Archaeologists from the Spanish School of History and Archaeology of Rome (EEHAR) have unearthed an exceptional marble statue of a female figure at the ancient city of Tusculum 15 miles outside Rome. The statue is life-sized, and is missing its head and some of its arms, but the flawless white Parian marble and the quality of the carving are extraordinary.
The missing parts makes it difficult to identify, but the upper body is draped in a fawn skin, an attribute of followers of Dionysus. This depiction is typically dated to between the mid-1st century B.C. and the mid-1st century A.D. The statue was carved in the round and fine details of the draping, the wet fabric of the chiton clinging to her skin, the workmanship of the fawn skin are superior, comparable to some of the greatest works of antiquity like the Aphrodite Areia found in Epidaurus and now in the National Archaeological Museum of Athens.
Tusculum was an ancient Latin city in the Alban Hills. Its legendary history attributes its founding to mythological Greek heroes (Telegonus, son of Odysseus and Circe) or their descendants (Latinus Silvius, the fourth great-grandson of Aeneas), but the earliest archaeological evidence suggests it had an established population by the 8th or 7th century B.C. The monumental city walls date to the 5th and 4th centuries B.C., the same period when Tusculum allied itself with Rome against its neighboring Latin tribes.
That alliance was cemented in 381 B.C. when Tusculum became the first municipium cum suffragio, a self-governing city whose citizens had the right to vote and hold public office in Rome. This category was reserved for cities whose populations at every social stratum (not just the governing elites), had demonstrated a strong desire to integrate with the Roman Republic.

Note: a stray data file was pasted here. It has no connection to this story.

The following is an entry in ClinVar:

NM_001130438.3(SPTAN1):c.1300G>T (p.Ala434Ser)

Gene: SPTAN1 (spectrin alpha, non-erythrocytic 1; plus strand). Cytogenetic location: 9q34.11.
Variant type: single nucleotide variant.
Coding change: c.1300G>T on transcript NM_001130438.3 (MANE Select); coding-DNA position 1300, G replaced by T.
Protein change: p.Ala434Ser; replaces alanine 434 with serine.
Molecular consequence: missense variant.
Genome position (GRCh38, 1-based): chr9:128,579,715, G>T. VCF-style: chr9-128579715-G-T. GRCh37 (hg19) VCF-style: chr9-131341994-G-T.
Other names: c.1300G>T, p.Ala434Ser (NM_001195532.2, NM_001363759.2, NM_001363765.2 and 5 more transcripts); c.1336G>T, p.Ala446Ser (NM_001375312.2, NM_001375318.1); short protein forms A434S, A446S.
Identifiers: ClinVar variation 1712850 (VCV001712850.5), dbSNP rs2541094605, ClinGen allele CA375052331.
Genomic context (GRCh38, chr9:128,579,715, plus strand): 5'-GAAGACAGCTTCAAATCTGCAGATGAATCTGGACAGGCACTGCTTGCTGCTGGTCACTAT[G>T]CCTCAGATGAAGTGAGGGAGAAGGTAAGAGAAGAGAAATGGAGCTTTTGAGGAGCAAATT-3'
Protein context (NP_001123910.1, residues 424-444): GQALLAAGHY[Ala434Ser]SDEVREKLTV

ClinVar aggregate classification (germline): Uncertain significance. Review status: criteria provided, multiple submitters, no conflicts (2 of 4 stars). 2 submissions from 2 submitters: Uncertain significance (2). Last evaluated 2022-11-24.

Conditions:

In the late Republic, Tusculum became a fashionable location for country villas. The most prominent and wealthy families in Rome built large homes there to flee the heat of the Eternal City in the summer. The remains of than 130 luxury villas and country estates have been documented even though most of the town has not been excavated. They came to dominate Tusculum so thoroughly that the city itself dimmed in importance and became little more than an adjunct to the summer homes of the wealthy. Cicero had a villa there, as did generations of Cato the Elder’s family and the imperial Flavii family.
The statue dates to the period of Tusculum’s heyday as an enclave of Rome’s elite. It was unearthed in the last excavation campaign (October 2022-July 2023) in an area near the forum where a monumental baths complex was built in the Hadrianic period (117-138 A.D.). It was found face-down on a thin layer of painted stucco that originally adorned the walls of the thermal baths.
It was exhibited in public for the first time on Friday at the Aldobrandini Scuderie in Frascati. The exhibition ends Saturday, but it will undergo conservation in public view at the museum.